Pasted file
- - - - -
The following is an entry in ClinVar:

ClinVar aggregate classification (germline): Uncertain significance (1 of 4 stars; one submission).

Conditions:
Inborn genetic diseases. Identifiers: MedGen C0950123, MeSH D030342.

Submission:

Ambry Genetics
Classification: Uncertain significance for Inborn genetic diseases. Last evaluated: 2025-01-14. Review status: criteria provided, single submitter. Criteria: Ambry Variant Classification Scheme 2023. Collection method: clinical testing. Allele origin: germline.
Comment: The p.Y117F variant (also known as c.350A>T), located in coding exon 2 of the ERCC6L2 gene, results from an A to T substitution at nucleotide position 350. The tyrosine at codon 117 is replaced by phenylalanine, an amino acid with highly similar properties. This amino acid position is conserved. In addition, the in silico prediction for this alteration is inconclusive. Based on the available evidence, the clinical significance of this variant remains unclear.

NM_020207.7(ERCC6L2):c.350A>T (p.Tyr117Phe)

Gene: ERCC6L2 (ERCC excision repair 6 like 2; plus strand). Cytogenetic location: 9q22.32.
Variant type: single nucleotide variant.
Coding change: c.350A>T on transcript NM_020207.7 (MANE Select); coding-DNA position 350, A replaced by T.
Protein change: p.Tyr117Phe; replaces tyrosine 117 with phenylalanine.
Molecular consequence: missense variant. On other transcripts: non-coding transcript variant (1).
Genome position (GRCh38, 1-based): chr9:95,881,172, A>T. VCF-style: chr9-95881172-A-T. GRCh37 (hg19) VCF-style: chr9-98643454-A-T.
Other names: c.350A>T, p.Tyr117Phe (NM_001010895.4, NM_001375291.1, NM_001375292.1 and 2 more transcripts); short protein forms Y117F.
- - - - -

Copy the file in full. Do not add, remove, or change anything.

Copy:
The following is an entry in ClinVar:

ClinVar aggregate classification (germline): Uncertain significance (1 of 4 stars; one submission).

Conditions:
Inborn genetic diseases. Identifiers: MedGen C0950123, MeSH D030342.

Submission:

Ambry Genetics
Classification: Uncertain significance for Inborn genetic diseases. Last evaluated: 2025-01-14. Review status: criteria provided, single submitter. Criteria: Ambry Variant Classification Scheme 2023. Collection method: clinical testing. Allele origin: germline.
Comment: The p.Y117F variant (also known as c.350A>T), located in coding exon 2 of the ERCC6L2 gene, results from an A to T substitution at nucleotide position 350. The tyrosine at codon 117 is replaced by phenylalanine, an amino acid with highly similar properties. This amino acid position is conserved. In addition, the in silico prediction for this alteration is inconclusive. Based on the available evidence, the clinical significance of this variant remains unclear.

NM_020207.7(ERCC6L2):c.350A>T (p.Tyr117Phe)

Gene: ERCC6L2 (ERCC excision repair 6 like 2; plus strand). Cytogenetic location: 9q22.32.
Variant type: single nucleotide variant.
Coding change: c.350A>T on transcript NM_020207.7 (MANE Select); coding-DNA position 350, A replaced by T.
Protein change: p.Tyr117Phe; replaces tyrosine 117 with phenylalanine.
Molecular consequence: missense variant. On other transcripts: non-coding transcript variant (1).
Genome position (GRCh38, 1-based): chr9:95,881,172, A>T. VCF-style: chr9-95881172-A-T. GRCh37 (hg19) VCF-style: chr9-98643454-A-T.
Other names: c.350A>T, p.Tyr117Phe (NM_001010895.4, NM_001375291.1, NM_001375292.1 and 2 more transcripts); short protein forms Y117F.